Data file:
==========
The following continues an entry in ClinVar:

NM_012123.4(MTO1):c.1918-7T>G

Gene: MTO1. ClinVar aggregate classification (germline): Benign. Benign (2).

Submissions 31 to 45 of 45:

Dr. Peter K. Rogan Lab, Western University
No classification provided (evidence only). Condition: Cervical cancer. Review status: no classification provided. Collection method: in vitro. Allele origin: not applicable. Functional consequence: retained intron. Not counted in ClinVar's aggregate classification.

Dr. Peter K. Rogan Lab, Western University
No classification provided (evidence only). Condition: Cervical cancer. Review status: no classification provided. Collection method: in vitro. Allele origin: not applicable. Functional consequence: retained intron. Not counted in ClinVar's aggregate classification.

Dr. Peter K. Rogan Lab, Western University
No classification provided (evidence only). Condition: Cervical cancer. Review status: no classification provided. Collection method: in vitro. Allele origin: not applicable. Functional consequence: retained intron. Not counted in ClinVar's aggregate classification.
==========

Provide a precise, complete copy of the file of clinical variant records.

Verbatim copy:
The following continues an entry in ClinVar:

NM_012123.4(MTO1):c.1918-7T>G

Gene: MTO1. ClinVar aggregate classification (germline): Benign. Benign (2).

Submissions 31 to 45 of 45:

Dr. Peter K. Rogan Lab, Western University
No classification provided (evidence only). Condition: Cervical cancer. Review status: no classification provided. Collection method: in vitro. Allele origin: not applicable. Functional consequence: retained intron. Not counted in ClinVar's aggregate classification.

Dr. Peter K. Rogan Lab, Western University
No classification provided (evidence only). Condition: Cervical cancer. Review status: no classification provided. Collection method: in vitro. Allele origin: not applicable. Functional consequence: retained intron. Not counted in ClinVar's aggregate classification.

Dr. Peter K. Rogan Lab, Western University
No classification provided (evidence only). Condition: Cervical cancer. Review status: no classification provided. Collection method: in vitro. Allele origin: not applicable. Functional consequence: retained intron. Not counted in ClinVar's aggregate classification.